Noble gases

Tracers: helium, tritium and noble gases

Helium, tritium and noble gases may be used for identifying the origins of a water mass. They help elucidate mixing and dilution rates, circulation patterns, ocean ventilation and the changes in the water mass characteristics over time. As part of the ANDREX tracers team our primary role is to collect samples of helium isotopes (3He and 4He) and tritium (3H, an isotope of hydrogen) for analysis back in the UK. We were also interested in the entire suite of dissolved noble gases including isotopes of Argon (40Ar and 36Ar), Ar/Kr/Xe ratios.

Sampling

Water samples are retrieved using a CTD rosette of Niskin bottles. Seawater samples are taken at different intervals starting at the seafloor and finishing at the sea surface. Each Niskin bottle is closed remotely, trapping seawater at that location inside. On ANDREX we are particularly interested in the import and export routes of Circumpolar Deep Water (CDW) and Antarctic Bottom Water (AABW) so it is important that we capture CDW and AABW entering or escaping the Weddell Basin through the deep passages. We will sample to within 10m of the seafloor down to ~6000m. Once the CTD has arrived back on deck seawater samples are taken from the Niskin bottles. Noble gases are sampled once CFCs have been sampled and tritium is sampled once all the dissolved gases are taken. Noble gases are collected in copper tubes that are fitted with Tygon tubing and clamps at both ends. Once the Noble gas sample has been taken it is brought into the wet lab where the tube is sealed using a crimping device that forms a cold weld at each end of the copper tube containing the sample. Noble gas samples are collected in copper tubing as it is impervious to Helium which is a very small atom and can pass through most metals, plastic and glass. Tritium is collected in Argon back filled bottles. The bottles are back filled with argon to isolate the water sample from the atmosphere and prevent any re-equilibrium with atmospheric concentrations of helium. Both Noble gas and tritium samples are labelled and carefully wrapped in bubble wrap and placed in boxes for transport back to the UK for analysis.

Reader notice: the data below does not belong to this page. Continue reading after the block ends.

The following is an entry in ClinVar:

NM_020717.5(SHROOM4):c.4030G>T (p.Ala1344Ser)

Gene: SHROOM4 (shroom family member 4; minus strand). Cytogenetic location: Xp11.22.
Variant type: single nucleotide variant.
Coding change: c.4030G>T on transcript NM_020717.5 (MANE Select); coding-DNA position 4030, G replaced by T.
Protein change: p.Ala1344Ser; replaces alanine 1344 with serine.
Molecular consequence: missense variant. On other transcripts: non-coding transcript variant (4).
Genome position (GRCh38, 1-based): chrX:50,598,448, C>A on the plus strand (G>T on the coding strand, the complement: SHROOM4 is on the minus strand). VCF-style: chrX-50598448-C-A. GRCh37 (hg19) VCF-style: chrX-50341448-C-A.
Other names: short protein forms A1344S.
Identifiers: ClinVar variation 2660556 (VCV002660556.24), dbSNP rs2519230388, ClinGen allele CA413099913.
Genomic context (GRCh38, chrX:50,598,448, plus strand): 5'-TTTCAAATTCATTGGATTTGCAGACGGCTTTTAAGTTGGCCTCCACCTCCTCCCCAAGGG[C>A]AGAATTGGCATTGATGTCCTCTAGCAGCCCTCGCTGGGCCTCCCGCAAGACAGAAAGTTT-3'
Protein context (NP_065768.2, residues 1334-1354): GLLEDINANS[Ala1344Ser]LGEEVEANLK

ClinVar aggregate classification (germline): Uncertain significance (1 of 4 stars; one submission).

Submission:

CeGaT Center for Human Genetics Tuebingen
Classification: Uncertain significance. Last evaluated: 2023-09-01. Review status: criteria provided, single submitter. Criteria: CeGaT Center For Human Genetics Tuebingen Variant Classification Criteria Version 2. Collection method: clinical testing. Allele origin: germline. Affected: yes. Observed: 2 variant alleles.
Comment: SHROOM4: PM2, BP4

Helium

Helium is a trace gas in the atmosphere with an atmospheric concentration of ~5 parts per million (ppm). It has very low solubility in sea water (2 nmol Kg−1). Helium in the atmosphere is a mixture of two stable isotopes 3He and 4He. The isotopic ratio of 3He/4He is 1.4 × 10−6 in air with 4He being one million times more prolific than 3He. Helium in the surface waters of the world ocean is in solubility equilibrium with the atmosphere. Volcanic and hydrothermal activity on the sea floor are a source of helium to intermediate depth waters in the ocean. The ratio of 3He/4He in helium that originates from mantle out gassing is between ten and thirty times greater than the atmospheric 3He/4He ratio. As helium is a member of the Noble gases it does not take part in any chemical or biological processes and is said to be conservative in its nature. Any changes in concentration are caused solely by physical processes. This is what makes conservative tracers so useful in tracking the mixing history and circulation pattern of water bodies. It is possible to identify the source of helium input to the oceans, those from atmosphere at the ocean surface and those and those of volcanic or hydrothermal sources at intermediate depths, by measuring the 3He/4He ratio.

Tritium